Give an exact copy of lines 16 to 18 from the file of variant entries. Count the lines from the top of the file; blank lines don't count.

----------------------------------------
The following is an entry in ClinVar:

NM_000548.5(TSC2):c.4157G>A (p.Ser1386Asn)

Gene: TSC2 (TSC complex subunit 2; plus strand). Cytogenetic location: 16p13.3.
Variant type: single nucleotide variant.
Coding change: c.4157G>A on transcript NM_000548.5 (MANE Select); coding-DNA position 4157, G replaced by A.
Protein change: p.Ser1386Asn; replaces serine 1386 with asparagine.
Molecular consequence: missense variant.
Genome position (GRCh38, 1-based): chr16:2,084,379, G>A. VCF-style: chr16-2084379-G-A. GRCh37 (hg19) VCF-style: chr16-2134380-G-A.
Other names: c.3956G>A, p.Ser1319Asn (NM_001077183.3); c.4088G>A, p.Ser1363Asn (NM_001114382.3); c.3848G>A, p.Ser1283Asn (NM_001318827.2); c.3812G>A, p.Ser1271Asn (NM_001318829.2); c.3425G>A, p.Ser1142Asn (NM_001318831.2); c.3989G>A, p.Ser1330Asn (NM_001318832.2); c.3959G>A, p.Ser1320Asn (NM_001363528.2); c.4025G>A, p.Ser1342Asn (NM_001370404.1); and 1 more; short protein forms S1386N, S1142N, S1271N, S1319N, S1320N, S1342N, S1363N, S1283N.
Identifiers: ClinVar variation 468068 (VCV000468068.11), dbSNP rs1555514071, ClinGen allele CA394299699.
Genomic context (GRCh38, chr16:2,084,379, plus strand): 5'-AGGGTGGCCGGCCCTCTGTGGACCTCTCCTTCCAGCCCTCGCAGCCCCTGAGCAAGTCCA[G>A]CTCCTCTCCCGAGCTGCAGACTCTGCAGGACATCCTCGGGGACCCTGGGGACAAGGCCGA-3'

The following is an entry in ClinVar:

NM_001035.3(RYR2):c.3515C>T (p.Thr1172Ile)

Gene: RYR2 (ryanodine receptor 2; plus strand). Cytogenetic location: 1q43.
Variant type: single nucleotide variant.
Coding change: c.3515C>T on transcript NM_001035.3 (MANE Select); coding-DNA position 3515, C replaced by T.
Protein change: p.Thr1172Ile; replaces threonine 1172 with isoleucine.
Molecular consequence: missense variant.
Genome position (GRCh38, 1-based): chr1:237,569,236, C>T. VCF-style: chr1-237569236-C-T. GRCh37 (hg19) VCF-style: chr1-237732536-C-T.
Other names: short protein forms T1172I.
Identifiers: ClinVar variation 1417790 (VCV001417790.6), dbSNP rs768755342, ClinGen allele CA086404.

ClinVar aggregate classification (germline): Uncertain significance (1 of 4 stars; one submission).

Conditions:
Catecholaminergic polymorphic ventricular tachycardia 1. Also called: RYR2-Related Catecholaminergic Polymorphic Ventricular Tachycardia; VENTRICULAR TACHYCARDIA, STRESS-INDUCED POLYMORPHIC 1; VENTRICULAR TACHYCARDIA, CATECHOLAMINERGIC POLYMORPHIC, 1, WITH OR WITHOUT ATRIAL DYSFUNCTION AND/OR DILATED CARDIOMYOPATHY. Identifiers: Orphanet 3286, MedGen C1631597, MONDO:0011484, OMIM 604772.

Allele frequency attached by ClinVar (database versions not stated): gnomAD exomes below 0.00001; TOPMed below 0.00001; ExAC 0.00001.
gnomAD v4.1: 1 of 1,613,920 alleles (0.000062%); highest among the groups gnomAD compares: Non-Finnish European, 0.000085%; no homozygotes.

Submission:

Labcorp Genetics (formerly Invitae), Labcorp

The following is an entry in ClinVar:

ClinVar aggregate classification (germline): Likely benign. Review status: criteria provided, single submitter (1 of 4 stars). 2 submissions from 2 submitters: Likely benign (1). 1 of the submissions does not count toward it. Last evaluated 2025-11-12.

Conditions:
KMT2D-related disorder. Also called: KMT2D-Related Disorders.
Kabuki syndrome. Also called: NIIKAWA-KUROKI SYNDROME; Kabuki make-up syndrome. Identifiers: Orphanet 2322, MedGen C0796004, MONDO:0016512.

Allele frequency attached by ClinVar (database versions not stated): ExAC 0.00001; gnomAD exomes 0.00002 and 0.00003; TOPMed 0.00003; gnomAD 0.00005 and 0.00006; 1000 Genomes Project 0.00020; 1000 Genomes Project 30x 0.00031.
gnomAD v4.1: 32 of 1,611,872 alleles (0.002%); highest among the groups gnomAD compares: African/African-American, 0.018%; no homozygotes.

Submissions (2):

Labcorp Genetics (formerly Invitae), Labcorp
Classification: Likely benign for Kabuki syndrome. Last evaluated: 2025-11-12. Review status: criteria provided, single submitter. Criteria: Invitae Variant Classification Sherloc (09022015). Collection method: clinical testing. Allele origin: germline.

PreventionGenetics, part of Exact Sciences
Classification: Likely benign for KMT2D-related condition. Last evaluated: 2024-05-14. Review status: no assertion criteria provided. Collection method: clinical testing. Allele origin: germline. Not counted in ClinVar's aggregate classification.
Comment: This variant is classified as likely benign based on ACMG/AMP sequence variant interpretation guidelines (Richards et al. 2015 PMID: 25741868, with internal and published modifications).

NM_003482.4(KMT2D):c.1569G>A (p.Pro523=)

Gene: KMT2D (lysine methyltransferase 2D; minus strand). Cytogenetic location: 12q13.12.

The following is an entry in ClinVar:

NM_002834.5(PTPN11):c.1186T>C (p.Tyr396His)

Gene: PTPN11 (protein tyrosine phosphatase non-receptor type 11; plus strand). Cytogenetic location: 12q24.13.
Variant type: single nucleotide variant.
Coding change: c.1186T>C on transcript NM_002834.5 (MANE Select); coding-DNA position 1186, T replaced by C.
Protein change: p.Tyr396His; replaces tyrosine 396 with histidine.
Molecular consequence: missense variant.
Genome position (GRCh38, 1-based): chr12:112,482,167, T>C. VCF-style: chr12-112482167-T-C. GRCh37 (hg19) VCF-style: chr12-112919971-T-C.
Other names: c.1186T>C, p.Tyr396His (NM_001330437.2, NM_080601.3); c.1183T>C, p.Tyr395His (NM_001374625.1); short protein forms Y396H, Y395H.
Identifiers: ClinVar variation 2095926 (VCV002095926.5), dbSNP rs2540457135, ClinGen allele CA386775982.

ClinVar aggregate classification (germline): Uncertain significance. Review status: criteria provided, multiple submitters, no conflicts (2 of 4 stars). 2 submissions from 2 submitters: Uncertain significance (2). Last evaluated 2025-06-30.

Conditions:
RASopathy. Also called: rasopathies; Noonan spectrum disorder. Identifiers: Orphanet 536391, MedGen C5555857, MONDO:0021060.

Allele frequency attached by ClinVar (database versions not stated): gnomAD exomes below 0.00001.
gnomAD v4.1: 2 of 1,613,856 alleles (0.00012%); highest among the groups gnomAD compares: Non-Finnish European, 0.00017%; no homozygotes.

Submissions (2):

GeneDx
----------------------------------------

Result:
Coding change: c.3515C>T on transcript NM_001035.3 (MANE Select); coding-DNA position 3515, C replaced by T.
Protein change: p.Thr1172Ile; replaces threonine 1172 with isoleucine.
Molecular consequence: missense variant.